Tash Sultana taps into the Flow State with her first full-length LP
By Michael Chary • Photo by Dara Munnis
Psychologist Mihaly Csikszentmihalyi (good luck pronouncing that) is known for his work in positive psychology — the study of happiness and creativity — and was the first to really define the concept of flow state. Those not familiar with the term, have probably heard it’s more common description of “being in the zone;” that ineffable state of pure concentration when you block out all distraction and operate on subliminal skill. And whether Mihaly is aware of her story or not, Tash Sultana has implemented the flow state to not only save herself from falling down a dark path, but to also skyrocket her to fame for the musical virtuoso she is, and she’s appropriately titled her first studio LP just that, Flow State.
For Sultana, the flow state is something much more significant than just performing well, though. At the age of 17, she found herself in a state of drug-induced psychosis for the better part of a year, something she’s been candid about, but has now put in her past.
Before she was introduced to the psychological mechanisms behind it, Sultana invoked the flow state by going back to the thing she loved and was a prodigy of — making music. By devoting herself to her art, she pulled herself out of that dark place and began busking on the streets, quickly attracting attention for her ability to produce the sounds of an entire band on her own, through the use of pedal-looping and layering. A YouTube video and millions of views later, Sultana started selling out theatres and soon embarked on a world tour, all the while taking shit from nobody.
“I think I’ve kind of always had the great divide between people telling me that I can do stuff and equally the same amount of people telling me that I can’t do something,” Sultana told The Marquee in a recent interview. “So, it was just enough of a balance of the drive to make me want to do whatever I could. I feel like when everyone’s fully supportive, that’s really great, but when people aren’t supportive of you, you kind of want to shove it in their fuckin’ face. But I was always going to play music no matter what scale that was on, if I was still playing in small cafes and shit like that, it doesn’t take away from the fact that you’re still practicing and playing music. It’s a medicine really.”
“But it’s kinda hard when you start moving up on the scale because you’re doing all this creative art that’s so fuckin’ personal to you, you’re putting it out on what is now a big scale — on Pandora, iTunes, Apple Music — and that’s many, many, many people’s ears, and with that comes their personality, and with their personality comes their praise or their judgment. And I feel like sometimes when you put your whole heart and soul into something and it gets ripped apart a little bit here and there it can kind of dishearten you.”
She said she experienced some of this adversity not long ago, during a takeover of Fender’s Instagram page, which quickly elucidated her understanding of who those typical haters are.
“You know what, I’ve noticed it’s like a very specific type of person, it’s usually a 40 to 60-year-old man who can’t understand that I’m a guitar virtuoso — that’s what I’ve fuckin’ realized. There were like a bunch of old dudes commenting shit like “She can’t even play the guitar.” Man, I can fuckin’ play the guitar. Shut up,” Sultana said.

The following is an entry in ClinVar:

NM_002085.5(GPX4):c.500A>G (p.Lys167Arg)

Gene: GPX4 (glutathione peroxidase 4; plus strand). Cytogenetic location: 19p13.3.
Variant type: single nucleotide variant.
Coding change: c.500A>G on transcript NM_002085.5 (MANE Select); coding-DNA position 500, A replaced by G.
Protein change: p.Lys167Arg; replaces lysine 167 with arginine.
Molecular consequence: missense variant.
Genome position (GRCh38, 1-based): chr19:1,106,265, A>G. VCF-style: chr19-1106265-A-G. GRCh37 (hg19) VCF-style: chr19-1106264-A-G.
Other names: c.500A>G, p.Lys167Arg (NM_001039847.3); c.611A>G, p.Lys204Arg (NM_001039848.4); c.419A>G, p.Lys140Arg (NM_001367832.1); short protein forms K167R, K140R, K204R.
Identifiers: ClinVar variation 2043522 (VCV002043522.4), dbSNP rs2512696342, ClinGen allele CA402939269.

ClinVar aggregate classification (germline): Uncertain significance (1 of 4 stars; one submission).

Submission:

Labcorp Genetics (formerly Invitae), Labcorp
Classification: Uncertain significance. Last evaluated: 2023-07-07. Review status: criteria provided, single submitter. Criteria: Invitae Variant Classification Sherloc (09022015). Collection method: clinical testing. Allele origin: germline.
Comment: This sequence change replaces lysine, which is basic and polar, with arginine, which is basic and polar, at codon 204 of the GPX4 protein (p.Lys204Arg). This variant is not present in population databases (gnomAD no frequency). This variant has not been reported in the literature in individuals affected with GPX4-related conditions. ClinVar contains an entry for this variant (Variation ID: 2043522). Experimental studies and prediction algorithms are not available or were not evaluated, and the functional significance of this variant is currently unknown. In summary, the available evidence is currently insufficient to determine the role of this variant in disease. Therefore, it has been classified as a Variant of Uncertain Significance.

Despite these edgy reactions to the haters — who surely deserve it — Sultana’s philosophy is all about being a good human being. Aesthetically, her vibe provokes a bohemian spirituality, performing with incense burning, bare feet, and arms embroidered with tattoos of flowery mandalas. But philosophically she says she ascribes to no particular belief system, other than altruism.
“I’m just trying to live my life without being an asshole,” she said. “I think when you’re in a position where people are judging you just because they can, because you’re someone they think they know, I’m trying to not have judgment like that on other people. Because I know that when you don’t really know someone or know their story it can feel like shit, so I just try to not be an asshole. That’s pretty much it, man.”
And with that elegantly straightforward worldview, she’s found incredible success. Her latest album, Flow State, demonstrates her uncanny ability to play an absurd number of instruments — 20 on the new album, in fact. The 13-track album has Sultana performing every single note, not to mention, a voice that sounds like it’s been cultivated through years of training and vocal lessons — except it hasn’t. She’s entirely self-taught.
Those who have been privy to her shows know she recreates all these sounds live, swiftly looping guitar riffs, basslines, and drum machine beats — an A.D.D.-latent feat that shows a musical juggling of sounds, instrumentation, beats and melodies. And with the studio recorded crispness of her latest album, one can truly appreciate how brilliant she is across the wide array of her tools.
“Sometimes I’ll write music that I can translate straight to a record and then sometimes I’ll write music in the studio that I need to then go translate live. And I was really stressing about it for a long time because I didn’t really know if I was going to be able to get up to the standard that I had in the studio, but then I just thought ‘fuck it!’ When it’s live it’s not meant to be the same,” she said.
To a layman, that notion of “fuck it” might seem ridiculous when witnessing the intricate dexterity, timing, and skill Sultana displays performing her sets, but if reconsidered, her sentiment is the essence of evoking the flow state — put those distractions aside, say ‘fuck it,’ and let those instincts take the wheel.
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